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Archbishop Daniel Pilarczyk
President, National Conference of Catholic Bishops
United States Catholic Conference
January 4, 1990
I very much welcome the end of a complex chapter in U.S.-Vatican diplomacy regarding the presence of Manuel Noriega in the Vatican Embassy in Panama. Several days ago, I called for a solution to this difficult problem which respects international law, Panamanian sovereignty, legitímate U.S. interests and the unique and vital role of the Holy See in world affairs. In light of today's statements from the Vatican and Archbishop Marcos McGrath of Panama City, it appears that the decision of General Noriega to turn himself over to U.S. authorities fully meets these criteria.
I hope it is now clear to everyone that the actions of the Holy See played a decisive role in bringing an end to the violence in Panama without jeopardizing vital religious and diplomatic principles or the processes of justice. We welcome --and strongly affirm -- the public statements attesting to the competence, evenhandedness and statesmanship of the Vatican and the Papal Nuncio in these difficult days.
The Church in Panama -- in the actions of the Nuncio and the leadership of the Panamanian bishops -- has courageously sought to preserve human life, protect human rights, and pursue both peace and justice. Now, as the Panamanian bishops remind us, the essential task remains of helping the Panamanian people restore national unity and sovereignty and rebuild their democracy and their shattered economy.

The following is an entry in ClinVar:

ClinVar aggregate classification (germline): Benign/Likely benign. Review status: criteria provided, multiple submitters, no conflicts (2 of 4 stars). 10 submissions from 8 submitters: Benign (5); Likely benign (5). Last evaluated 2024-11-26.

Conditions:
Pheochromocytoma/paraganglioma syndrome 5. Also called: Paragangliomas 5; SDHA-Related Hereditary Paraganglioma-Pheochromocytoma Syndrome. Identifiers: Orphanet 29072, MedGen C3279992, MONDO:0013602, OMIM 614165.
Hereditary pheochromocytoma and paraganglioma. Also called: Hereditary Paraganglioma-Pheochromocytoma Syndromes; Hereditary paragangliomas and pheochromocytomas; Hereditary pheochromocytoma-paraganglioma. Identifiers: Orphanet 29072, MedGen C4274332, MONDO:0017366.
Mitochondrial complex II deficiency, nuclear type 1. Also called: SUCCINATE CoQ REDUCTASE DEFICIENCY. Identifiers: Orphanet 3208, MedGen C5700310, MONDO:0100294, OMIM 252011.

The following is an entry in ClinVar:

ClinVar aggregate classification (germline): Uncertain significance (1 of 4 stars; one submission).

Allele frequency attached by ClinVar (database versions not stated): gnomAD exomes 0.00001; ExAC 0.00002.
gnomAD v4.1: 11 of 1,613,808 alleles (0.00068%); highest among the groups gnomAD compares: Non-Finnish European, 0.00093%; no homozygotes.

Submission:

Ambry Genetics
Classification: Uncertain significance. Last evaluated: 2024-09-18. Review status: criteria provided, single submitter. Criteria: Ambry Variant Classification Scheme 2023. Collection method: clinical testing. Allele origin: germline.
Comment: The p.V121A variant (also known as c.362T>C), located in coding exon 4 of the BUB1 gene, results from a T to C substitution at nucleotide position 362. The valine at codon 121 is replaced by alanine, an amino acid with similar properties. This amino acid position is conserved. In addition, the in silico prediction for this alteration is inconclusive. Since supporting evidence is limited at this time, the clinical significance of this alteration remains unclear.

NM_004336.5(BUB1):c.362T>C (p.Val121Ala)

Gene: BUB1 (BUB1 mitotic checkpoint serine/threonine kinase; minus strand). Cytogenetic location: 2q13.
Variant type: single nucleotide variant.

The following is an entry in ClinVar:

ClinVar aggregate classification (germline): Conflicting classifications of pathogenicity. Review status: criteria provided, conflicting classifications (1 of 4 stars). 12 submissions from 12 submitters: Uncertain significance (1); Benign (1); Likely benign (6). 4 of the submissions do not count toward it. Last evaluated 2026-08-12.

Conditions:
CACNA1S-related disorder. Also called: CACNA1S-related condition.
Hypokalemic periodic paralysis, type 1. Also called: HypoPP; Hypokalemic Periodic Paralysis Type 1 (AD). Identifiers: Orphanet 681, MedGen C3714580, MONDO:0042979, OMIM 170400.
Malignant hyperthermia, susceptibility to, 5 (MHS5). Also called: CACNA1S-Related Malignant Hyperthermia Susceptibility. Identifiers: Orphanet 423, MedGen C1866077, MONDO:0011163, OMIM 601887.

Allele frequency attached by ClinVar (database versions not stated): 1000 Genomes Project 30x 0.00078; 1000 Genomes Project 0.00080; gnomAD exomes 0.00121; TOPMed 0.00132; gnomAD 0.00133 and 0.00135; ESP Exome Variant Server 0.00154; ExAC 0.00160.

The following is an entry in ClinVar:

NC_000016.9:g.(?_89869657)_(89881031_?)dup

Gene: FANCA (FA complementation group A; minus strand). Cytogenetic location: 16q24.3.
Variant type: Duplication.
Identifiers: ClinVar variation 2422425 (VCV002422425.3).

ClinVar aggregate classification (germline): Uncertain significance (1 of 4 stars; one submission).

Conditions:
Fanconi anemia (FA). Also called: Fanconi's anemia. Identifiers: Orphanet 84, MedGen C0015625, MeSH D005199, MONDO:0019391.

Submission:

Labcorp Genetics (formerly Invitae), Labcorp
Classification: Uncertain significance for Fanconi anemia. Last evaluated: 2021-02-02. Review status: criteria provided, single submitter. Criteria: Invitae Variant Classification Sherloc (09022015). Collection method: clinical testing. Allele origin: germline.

Archbishop Roger Mahony
Chairmen, International Policy Committee
While much of the world's media attention is focused on the future of General Noriega, it is imperative that the broader questions regarding the future of the Panamanian people and their democracy and economy not be overlooked. The Panamanian bishops, in their statement immediately following the U.S. military action (December 22), outlined five priorities which they believe are essential for rebuilding a new social order grounded on justice, human rights and concern for the poor. They include:
These priorities need to be pursued not only by Panama, but also by the U.S. government. They offer the first steps on the path to a future respectful of the lives, dignity and rights of the people of Panama.
The U.S. Bishops Conference has shared these vital concerns with the U.S. government and urged their serious consideration by those charged with policy for Panama. We have stressed the need for an end to the U.S. military role at the earliest possible time, a rapid and effective return of real authority to the civilian government and U.S. help in rebuilding the Panamanian economy shattered by the mis-rule of General Noriega, the impact of the U.S. sanctions and the events of late December.
The Bishops of the U.S. stand with our brother bishops in Panama in mourning the loss of life among both Panamanian and U.S. citizens, in their call for immediate action to help rebuild Panama's democracy and economy and in the hope that this New Year will bring real freedom, justice and opportunity to their troubled land.
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